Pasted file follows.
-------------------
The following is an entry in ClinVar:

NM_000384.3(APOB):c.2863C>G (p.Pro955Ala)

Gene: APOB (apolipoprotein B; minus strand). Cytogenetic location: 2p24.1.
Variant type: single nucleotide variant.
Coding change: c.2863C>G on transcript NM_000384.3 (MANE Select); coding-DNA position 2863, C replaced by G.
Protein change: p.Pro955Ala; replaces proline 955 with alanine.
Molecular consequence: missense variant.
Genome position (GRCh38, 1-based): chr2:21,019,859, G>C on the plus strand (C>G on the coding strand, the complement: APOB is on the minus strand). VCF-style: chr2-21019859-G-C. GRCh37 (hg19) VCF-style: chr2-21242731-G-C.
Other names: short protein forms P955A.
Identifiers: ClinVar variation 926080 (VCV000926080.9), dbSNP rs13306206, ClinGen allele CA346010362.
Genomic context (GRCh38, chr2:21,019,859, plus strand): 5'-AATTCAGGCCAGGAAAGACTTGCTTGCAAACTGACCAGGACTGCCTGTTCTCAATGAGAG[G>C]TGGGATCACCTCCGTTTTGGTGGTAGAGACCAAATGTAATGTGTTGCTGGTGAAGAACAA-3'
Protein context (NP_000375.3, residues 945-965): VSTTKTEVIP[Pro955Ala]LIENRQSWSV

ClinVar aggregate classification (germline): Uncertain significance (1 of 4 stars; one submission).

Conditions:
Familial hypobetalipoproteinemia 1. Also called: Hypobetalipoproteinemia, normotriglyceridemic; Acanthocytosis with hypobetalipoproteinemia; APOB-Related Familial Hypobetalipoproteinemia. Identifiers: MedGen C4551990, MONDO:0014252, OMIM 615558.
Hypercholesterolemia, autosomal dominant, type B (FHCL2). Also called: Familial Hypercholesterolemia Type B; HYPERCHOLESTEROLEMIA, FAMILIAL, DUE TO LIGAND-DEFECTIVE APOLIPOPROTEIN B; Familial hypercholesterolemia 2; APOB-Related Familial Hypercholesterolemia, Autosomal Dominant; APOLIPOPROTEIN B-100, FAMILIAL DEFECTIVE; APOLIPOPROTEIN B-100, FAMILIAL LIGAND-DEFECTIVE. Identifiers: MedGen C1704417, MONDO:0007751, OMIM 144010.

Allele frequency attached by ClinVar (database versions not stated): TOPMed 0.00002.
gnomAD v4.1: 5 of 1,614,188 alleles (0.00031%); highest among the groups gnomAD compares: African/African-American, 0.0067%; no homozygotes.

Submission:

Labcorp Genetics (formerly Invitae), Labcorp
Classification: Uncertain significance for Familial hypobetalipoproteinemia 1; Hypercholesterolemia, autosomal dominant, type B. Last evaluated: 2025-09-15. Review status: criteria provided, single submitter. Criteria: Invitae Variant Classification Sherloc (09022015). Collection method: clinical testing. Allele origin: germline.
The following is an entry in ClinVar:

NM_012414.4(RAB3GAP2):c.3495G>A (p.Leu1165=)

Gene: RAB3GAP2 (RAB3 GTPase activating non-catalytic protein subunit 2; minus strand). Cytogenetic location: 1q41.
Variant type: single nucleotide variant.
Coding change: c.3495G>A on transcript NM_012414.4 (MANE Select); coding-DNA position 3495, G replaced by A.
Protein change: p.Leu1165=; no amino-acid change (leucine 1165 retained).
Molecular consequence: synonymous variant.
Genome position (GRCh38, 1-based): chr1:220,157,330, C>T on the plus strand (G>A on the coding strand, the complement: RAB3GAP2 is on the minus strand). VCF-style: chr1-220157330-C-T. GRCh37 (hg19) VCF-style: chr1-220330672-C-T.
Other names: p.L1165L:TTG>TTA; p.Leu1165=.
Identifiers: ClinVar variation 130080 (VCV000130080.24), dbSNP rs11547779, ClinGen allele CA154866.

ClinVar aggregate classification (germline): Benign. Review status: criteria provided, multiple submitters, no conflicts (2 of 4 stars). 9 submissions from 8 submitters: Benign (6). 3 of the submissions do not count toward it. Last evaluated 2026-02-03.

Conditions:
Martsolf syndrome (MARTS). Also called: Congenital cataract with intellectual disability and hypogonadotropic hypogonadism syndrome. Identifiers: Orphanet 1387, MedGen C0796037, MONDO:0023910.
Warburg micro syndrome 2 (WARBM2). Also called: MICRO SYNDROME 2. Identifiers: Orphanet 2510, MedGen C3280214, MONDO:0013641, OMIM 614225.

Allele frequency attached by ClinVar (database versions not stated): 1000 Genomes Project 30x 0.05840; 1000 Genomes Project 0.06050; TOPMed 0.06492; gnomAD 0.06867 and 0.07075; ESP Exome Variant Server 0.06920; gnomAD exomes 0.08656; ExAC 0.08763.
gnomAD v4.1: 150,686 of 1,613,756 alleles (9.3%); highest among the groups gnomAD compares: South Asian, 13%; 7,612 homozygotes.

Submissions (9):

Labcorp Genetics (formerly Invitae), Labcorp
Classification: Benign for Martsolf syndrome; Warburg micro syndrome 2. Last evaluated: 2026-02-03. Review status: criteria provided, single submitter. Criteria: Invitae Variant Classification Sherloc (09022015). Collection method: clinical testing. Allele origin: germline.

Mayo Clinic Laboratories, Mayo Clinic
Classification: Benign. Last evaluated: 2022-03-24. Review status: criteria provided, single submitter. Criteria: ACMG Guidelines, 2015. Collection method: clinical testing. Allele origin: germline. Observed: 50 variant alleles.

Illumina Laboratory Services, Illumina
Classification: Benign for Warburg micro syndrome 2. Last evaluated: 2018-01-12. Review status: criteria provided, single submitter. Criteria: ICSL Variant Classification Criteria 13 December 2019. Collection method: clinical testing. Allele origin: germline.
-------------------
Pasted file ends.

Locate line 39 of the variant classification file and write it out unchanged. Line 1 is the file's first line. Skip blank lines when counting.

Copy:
Labcorp Genetics (formerly Invitae), Labcorp